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Beginner's guide to SSL certificates

3. Permission please (document permissions, retention and destruction)

One of the biggest problems for IT and legal staff is the fact that document destruction and retention policies simply don't work. This is because there is currently no available technology to effectively enforce them. The problem is part legal, part administrative, and part technological.

First of all, there is the old adage that delete doesn't and restore won't. Thus, to some extent deleting documents compounds the problems related to discovery and disclosure, and doesn't solve them. You see, if a document or record exists, it is discoverable. If you simply delete the document, but fail to wipe it (or if you only delete some but not all copies of the document) not only is the document still discoverable (because it exists), but you have increased the cost of recovery and therefore disclosure of that document at a cost that you may be responsible for (although new US federal e-discovery rules have had some marginal impact on this). When we are talking about electronic communications (including documents transmitted electronically) it becomes very difficult for a company to effectively enforce a document retention or destruction policy (well, really it's just a document destruction policy), unless every copy of the communication and document remains within the enterprise. You can only delete your copy of the document.

Thus, what I would love to see is something whereby, with no intervention on the part of the user, the document (or communication) is automatically assigned both permissions and embedded with some document destruction rules (such as, "Good morning, Mr. Phelps.. this document will self-destruct in five minutes..."). The document permissions would control things like who had rights to read, forward, print, view, and edit the document. It could also know whether the document related to corporate trade secrets or privilege (based upon the identity of sender, recipient and subject matter), or other protected matter. It would know if it was required to be kept for 30 days, 3 months or 6 years based on the same things a human (remember humans?) would do, such as its subject matter and regulatory requirements and document retention policies. Sure, we could set such permissions right now but most of us don't.

These permissions would need to be embedded at the file level so that no matter where the document was sent, it couldn't be misused. And upon expiration, the document would die (or irreversibly encrypt itself). Thus, your document destruction and retention policy would enforce itself even on stored or sent documents irrespective of where the documents are stored.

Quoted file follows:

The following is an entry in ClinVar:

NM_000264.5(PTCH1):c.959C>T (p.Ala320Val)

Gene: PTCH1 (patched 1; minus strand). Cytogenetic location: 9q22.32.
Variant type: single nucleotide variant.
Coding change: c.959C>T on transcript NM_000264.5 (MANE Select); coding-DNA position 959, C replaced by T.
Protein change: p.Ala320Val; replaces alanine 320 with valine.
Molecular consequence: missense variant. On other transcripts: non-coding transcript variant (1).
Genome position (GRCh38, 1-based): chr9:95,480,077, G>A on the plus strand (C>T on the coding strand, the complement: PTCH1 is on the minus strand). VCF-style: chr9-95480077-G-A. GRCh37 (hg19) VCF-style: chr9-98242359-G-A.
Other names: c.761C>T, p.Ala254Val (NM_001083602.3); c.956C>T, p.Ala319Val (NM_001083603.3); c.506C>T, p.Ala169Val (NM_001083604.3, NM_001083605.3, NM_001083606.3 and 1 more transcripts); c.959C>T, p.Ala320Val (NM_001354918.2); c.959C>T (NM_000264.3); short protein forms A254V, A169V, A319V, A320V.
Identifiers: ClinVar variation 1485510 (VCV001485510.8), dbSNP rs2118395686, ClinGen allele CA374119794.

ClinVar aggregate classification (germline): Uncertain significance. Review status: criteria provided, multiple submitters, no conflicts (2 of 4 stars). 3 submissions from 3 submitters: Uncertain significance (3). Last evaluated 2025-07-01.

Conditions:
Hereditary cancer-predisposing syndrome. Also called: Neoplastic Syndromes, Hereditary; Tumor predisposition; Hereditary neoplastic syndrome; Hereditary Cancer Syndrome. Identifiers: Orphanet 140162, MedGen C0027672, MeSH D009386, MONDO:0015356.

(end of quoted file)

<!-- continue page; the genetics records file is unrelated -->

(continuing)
4. Mobile devices that phone home

Modern enterprises are, in a very real sense, distributed environments. They are fundamentally different than the office of 20 years ago where creation and storage of electronic records took place on a large mainframe computer. They're even different from just five years ago where many documents were created on desktop machines which stayed resident at the office. Now, most information is created on and stored on mobile devices, typically laptop computers. This trend will accelerate as more corporate information will be created and stored on smaller, lighter and even more portable devices palmtops, sub-notebooks, smart phones and the like.

While the encryption schemes mentioned above may serve to protect the data on these devices, there remains the problem that under many current configuration schemes, the data only resides on the portable device, and is not backed up onto any server or storage device by the employer. Thus, if the portable machine is lost or stolen, the company permanently loses the data on the machine. What is worse, the company doesn't know what it has lost, because it had no reference to the latest version of the files that may have been lost. Now of course, companies can configure their networks to allow for automatic backup of files onto a network drive or server, but many do not. This should change.

5. Mobile access

I want my files, and I want them now! I want to be able to seamlessly access all of my files and records no matter where they are. I want to get to them from my desktop, my laptop, any machine in my house, my palm pilot, cell phone and any other device. If I change a document, I want the changes to synchronize. I don't want to have to put all my music, video, etc., on every machine separately. Store it once, and forget it. Oh, and I want it 100% secure.

6. Strong authentication with anonymity

Once again, from the mutually contradictory wishes I want my access to be strongly authenticated - preferably without something I have to carry around (which I will misplace) or remember (which I won't remember). That probably leaves me with a biometric device, which scares the bejeezus out of me. I want me and only me to access my files (okay, maybe my boss too) but - and here is the big one - I don't want there to be a record of what I did. In other words, I want to be anonymous when I want or need to.

7. Milk and cookies for Santa

So that's it. My holiday and New Year's wish list for the security community. Oh, and while I am at it, I want a pony and peace on earth, and good will towards men. If all of that is too much to ask, well, how 'bout that Wii?

This article originally appeared in Security Focus.

Copyright © 2006, SecurityFocus

SecurityFocus columnist Mark D Rasch, J.D., is a former head of the Justice Department's computer crime unit, and now serves as a lawyer specialising in computer crime, computer security, and privacy matters in Bethesda, Maryland.

Beginner's guide to SSL certificates

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